In all criminal prosecutions, the accused shall enjoy the right to a speedy and public trial, by an impartial jury of the state and district wherein the crime shall have been committed, which district shall have been previously ascertained by law, and to be informed of the nature and cause of the accusation; to be confronted with the witnesses against him; to have compulsory process for obtaining witnesses in his favor, and to have the assistance of counsel for his defense.

More rights of people accused of crimes, especially jury of one's peers.  The intent of the jury is to provide final protection against enforcement of tyrannical laws.  Juries have the right to judge law and fact, and can throw out bad law—most statutory law is aggressive bad law.  You have the presumption of innocence, the state must prove guilt.  See FIJA.

7

In suits at common law, where the value in controversy shall exceed twenty dollars, the right of trial by jury shall be preserved, and no fact tried by a jury, shall be otherwise reexamined in any court of the United States, than according to the rules of the common law.

Not being a Constitutional scholar (yet), my sense of the 7th amendment is common law outranks statutory law and the nonaggression principle trumps any state rules.  You have a right to jury trial for relatively small crimes.

8

Excessive bail shall not be required, nor excessive fines imposed, nor cruel and unusual punishments inflicted.

Any felonious punishment for a victimless crime shall be considered a violation of this amendment.

9

The enumeration in the Constitution, of certain rights, shall not be construed to deny or disparage others retained by the people.

Just because we didn't state the right here doesn't mean you don't have the right.  You have the unspecified right.

10

The powers not delegated to the United States by the Constitution, nor prohibited by it to the states, are reserved to the states respectively, or to the people.

The state has no powers not specifically identified in this document.  You have every freedom not specifically denied by this document.

As you can tell, the wording of BofR is plain language.  Everyone can understand it, including Supreme Court judges.  It enshrines the nonaggression principle as the central part of our heritage.  The amendments were also part of the constitutions of most of the state legislatures of the day; more recently the BofR has come to be federalized, that is applicable to state as well as federal jurisdictions.

We intend to hold all public officials to the letter of American fundamental law.  The BofR project, according to the Rational Review political program enacts the following:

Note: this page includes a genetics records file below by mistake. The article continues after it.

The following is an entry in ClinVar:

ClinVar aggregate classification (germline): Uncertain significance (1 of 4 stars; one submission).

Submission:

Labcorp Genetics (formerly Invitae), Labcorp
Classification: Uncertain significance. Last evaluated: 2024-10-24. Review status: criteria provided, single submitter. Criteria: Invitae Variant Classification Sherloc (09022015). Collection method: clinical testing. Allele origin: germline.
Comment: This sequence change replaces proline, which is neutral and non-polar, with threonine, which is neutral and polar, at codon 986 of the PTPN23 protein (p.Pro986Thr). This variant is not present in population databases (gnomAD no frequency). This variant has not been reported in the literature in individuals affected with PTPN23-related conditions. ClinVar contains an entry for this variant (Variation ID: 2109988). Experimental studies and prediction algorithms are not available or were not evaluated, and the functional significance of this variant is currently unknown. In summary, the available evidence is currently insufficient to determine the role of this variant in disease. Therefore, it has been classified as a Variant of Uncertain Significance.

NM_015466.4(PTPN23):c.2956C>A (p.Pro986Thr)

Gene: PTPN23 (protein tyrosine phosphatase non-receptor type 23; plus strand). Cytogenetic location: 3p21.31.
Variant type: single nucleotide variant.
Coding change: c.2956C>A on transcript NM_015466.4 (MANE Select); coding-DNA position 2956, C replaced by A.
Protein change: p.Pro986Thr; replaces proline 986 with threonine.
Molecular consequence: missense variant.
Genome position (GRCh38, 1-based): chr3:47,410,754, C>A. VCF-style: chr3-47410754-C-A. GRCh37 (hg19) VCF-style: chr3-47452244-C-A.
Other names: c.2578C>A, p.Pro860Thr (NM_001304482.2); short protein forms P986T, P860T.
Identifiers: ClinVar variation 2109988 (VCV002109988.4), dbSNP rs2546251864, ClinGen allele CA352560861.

1. Repudiation, repeal, and end to enforcement of any law that conflicts with the BofR.(5)
  2. Trial by jury of anyone who attempts to create or enforce a law that conflicts with the BofR; upon conviction, punish miscreants according to USC Title 18, sections 241 and 242.
  3. Resist popularly all laws that conflict with the BofR, in accordance with the Zero Aggression Principle.
  4. Establish new zero-aggression government assuming existing government(s) fail to abide by the BofR or act to suppress liberties further.
  5. Implement such voluntary polity through the libertarian movement and protect these new institutions of free men by all nonaggressive means necessary.

In addition to the program outline in the Rational Review site, a Bill of Rights Enforcement page has been composed by renowned libertarian author L. Neil Smith that eloquently argues the project [Smith site gone. --Ed.].  Make no mistake about it, we're going up against an empire that puts Star Wars III: Revenge of the Sith to shame.  Let's share the love and make it happen.

We at Reason to Freedom have derived some additional specific ideas to establish the BofR and hasten the day of our liberation.  The central concept among these is to form an integrated network of free American citizens' associations that monitor and record public-official behavior vis a vis the BofR and recommend appropriate response for infractions.

By organizing along lines of existing political subdivisions, the associations can readily be transformed into free citizens' representative governments.  This may be necessary if existing criminal governments fail to reform themselves according to their Constitutional charter.

Remember, ignorance of the law is no excuse!

Continued in Part 2

Read:  Part 1  Part 2



  1. This sentiment resounds through out history, and can also be found as, "Every generation must rewin its own freedom," in Gatewood Galbraith's The Last Free Man in America, Outskirts Press, 2004.  Which Galbraith attributes to his journalism professor, Dwight Teeter, at the University of Kentucky. back to text
  2. McWilliams, Peter.  Ain't Nobody's Business if You Do, Prelude Press, 1996, p. 146.  (Peter McWilliams was wrongly killed by agents of the federal government.) back to text
  3. The remainder of the Constitution is highly important (and restrictive of government power), but the BofR program needs to focus on the most basic rights identified for the people in the Constitution—especially because these rights have been so grossly violated by governments of all levels. back to text
  4. An integrated radical scholarly appraisal of the Bill of Rights I could not immediately locate in web surfing.  An educational outreach organization, the Bill of Rights Institute, has been working with high schools, but I don't recognize any leading libertarian scholars in their masthead.  (And we don't want to softpeddle the BofR.)  Check the Cato Institute and other libertarian thinktanks.  As the Bill of Rights movement picks up steam, multiple sources will develop to spread the good word. back to text
  5. I'd like to add here all individuals convicted of violating laws that violate the BofR—such as sex laws, drug laws, gun laws, any laws against peaceful consensual behavior among adults—are hereby formally declared absolved of any crime.  Their records shall be expunged, and those who arrested, prosecuted, and convicted these innocent people shall, in due course, be prosecuted for violating the BofR. back to text